In a mono mix, the Side microphone signals (left and right) are discarded through phase cancellation (assuming they are each set at the same level), and only the Mid microphone signal remains.  Since the Mid signal is a mono microphone with a cardioid pattern, panned to centre in stereo, there is no phase issue when collapsed to mono and it plays back as a mono sound perfectly well.  The side signals are lost because they cancel each other out, provided they are kept at the same levels as each other to promote maximum cancellation, and thus do not affect the sound of the Mid mic.


In a live concert, choir members are often huddled rather close together, due to the restrictions of space on a stage, or for visual reasons in performance.  In a studio recording, it helps to move the singers a little further away from each other.  People sing more freely, and it is easier to accommodate the various stands and cables and any headphones.

In performance, the choir are singing to an entire audience who are positioned in various locations throughout the venue.  In the studio, the choir are singing to the microphones, or more often at a choir director on a riser of some sort.  All of these are positioned at a fixed point or points relative to the choir, unlike an audience spread across a venue horizontally and even somewhat vertically.

Singers usually sing looking at the director’s position at his or her eye height, and a few feet above this spot may be a great place for a stereo microphone.  There will only be one or two or perhaps three microphones to consider, depending on the miking technique you use.  Position the singers accordingly.

Try to divide the choir into three rows, ideally.  If you have too many rows deep, you will need additional microphones.  This can easily cause phase issues when combining all these signals in a mix, which damages your ability to get a good strong balance in mono for the whole choir, and many forms of music playback systems are still mono even in the 21st century.

Form an arc of several singers in a row, each keeping a foot or two apart from each other, facing the choir director.  There might be up to seven singers in this arc given a very large choir, or at least very large for one that you might try to fit into a large home studio.  This forms a front row, curved in a broad arc in front of the microphones.  Add rows behind this as suits the size of the choir.


Individual headphones are often required.   Naturally, this means having a lot of headphones for the session, and, if it’s a larger choir, quite a few headphone amplifiers or headphone distribution boxes as well.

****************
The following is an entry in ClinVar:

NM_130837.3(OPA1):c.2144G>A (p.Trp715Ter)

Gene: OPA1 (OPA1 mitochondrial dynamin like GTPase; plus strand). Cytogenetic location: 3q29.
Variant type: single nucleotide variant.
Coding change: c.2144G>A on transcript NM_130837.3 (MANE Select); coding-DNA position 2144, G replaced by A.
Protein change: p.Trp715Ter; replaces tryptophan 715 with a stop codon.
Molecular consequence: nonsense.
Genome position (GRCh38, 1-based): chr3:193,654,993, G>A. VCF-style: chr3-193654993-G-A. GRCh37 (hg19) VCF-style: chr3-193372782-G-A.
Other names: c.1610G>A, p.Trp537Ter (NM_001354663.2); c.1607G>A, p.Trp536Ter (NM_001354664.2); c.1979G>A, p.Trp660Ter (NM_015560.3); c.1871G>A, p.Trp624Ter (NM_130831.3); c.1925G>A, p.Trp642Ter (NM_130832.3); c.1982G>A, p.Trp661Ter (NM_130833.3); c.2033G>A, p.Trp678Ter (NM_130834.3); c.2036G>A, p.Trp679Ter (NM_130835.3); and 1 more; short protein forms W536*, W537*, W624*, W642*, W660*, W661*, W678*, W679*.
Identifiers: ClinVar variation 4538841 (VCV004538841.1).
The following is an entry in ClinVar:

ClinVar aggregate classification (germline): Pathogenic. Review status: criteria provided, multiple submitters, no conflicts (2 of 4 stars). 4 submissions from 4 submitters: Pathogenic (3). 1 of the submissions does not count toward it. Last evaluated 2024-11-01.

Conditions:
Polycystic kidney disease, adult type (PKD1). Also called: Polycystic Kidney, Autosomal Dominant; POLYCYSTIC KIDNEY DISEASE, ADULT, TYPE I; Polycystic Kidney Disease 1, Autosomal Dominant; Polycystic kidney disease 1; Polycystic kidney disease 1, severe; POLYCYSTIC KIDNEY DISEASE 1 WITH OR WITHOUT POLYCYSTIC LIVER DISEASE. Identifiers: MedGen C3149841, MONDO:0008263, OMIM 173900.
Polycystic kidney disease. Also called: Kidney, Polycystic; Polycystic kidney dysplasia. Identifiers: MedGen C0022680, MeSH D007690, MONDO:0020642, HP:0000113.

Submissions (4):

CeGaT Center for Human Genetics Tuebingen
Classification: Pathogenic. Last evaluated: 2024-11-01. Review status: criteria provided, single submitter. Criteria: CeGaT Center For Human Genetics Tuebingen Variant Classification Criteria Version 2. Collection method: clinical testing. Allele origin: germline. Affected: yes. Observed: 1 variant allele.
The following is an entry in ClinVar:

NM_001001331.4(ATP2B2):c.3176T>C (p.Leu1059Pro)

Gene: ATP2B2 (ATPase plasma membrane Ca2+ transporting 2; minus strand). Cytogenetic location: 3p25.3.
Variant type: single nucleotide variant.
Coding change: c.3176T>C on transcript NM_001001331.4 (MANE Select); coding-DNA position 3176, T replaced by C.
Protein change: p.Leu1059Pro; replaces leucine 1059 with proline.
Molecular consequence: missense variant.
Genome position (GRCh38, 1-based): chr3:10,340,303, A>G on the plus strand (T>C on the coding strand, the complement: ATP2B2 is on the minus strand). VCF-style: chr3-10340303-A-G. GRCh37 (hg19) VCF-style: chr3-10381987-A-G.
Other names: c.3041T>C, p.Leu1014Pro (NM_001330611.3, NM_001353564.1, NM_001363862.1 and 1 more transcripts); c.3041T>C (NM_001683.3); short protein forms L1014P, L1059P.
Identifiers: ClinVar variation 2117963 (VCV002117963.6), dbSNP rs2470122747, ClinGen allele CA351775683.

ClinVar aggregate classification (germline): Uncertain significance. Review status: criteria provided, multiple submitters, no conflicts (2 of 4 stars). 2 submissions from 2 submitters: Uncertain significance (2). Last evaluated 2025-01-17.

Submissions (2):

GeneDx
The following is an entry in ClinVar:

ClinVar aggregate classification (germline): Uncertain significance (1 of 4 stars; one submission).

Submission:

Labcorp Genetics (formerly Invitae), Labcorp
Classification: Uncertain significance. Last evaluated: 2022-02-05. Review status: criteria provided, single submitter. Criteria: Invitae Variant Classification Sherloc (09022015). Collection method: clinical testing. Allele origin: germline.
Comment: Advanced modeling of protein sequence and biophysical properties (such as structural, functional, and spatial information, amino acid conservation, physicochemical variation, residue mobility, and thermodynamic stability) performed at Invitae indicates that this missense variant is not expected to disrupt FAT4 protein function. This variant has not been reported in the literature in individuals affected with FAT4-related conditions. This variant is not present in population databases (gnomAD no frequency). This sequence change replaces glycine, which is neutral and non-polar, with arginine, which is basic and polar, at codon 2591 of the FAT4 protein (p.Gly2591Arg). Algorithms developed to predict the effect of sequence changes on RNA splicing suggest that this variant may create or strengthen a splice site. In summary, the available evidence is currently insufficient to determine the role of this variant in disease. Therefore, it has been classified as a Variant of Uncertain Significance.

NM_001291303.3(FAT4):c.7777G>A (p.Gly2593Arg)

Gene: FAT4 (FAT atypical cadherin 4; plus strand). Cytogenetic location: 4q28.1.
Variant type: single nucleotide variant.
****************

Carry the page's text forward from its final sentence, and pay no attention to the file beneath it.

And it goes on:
Ultrasone S-Logic headphones

Ultrasone S-Logic headphones

The singers are most used to blending their voices in an acoustic setting, one where they will hear each other without any headphones.  This is a natural sound, where the performers balance themselves in large part, under the direction of a choir director.

The choir director may require a riser or podium of some sort.   This is so that s/he can be seen by all singers, including any in a second, third or even fourth row.  Getting the acoustic blend of their voices right means that they need to hear each other, and the ideal way is acoustically in the room.

They really do need to have a good sightline from the back rows to see the choir director, so be sure to take this into account as you position singers.

Headphones are often wanted, but this is balanced with the need to hear each other acoustically, so you will often need to provide single-cup headphones or allow singers each to use one side only of a normal pair.

If people are going to leave one ear-cup off, to help them confidently hit the right notes on key and get a good blend with their fellow singers, make sure you have given them a mono mix of any music they sing to, and that it is hard-panned to one side only, leaving only silence in the unused side.

In this way, you will be able to keep the noise floor down in the room by effectively removing headphone spill from the “off-ear” ear-cup, preventing audio spill from getting into the microphones.

The only caveat is that you must ask all singers to use the same side as the “on-ear” because if some singers want to use the left side and some singers want to use the right side, you will be back to square one.


Singers are not instruments of metal and wood – they are human beings!   Do check that all singers have what they need, and are ready to perform their best.  Aim for a friendly, supportive atmosphere and let the choir director maintain order amongst the choir members.

Bottled room temperature water is needed, but most singers think to bring their own.  Have some handy anyway.  Certainly do not give them ice-cold water, and preferably don’t let them have hot drinks either, since the vocal chords need to be relaxed and warm, and not coated in milky drinks or shocked into contracting by icy water.  Dairy products are not compatible with singing – no cheese or milk, please.

Last but not least, choir members in a recording situation will often need music stands, and, if you are lucky, one for every two singers may suffice.  A lot of cables and stands may be brought into play, and you don’t want people falling over things and you need space for everything.

You should also take care to avoid sound reflecting from music stands angled towards the singers mouths as you don’t want it bouncing back into the open microphones.

A simple piece of soft carpet or cloth placed behind the sheet music or written notes on the stand goes a long way to preventing that from becoming an issue.  The recorded sound may become a little metallic or boxy if this is ignored and it’s easy to prevent, so do take it into account for the best results.

Okay, well that’s about it for choirs…  join me next time for my upcoming blog post “Tracking Mandolins, Fiddles, Celtic or Bluegrass”.  Fun, fun, fun!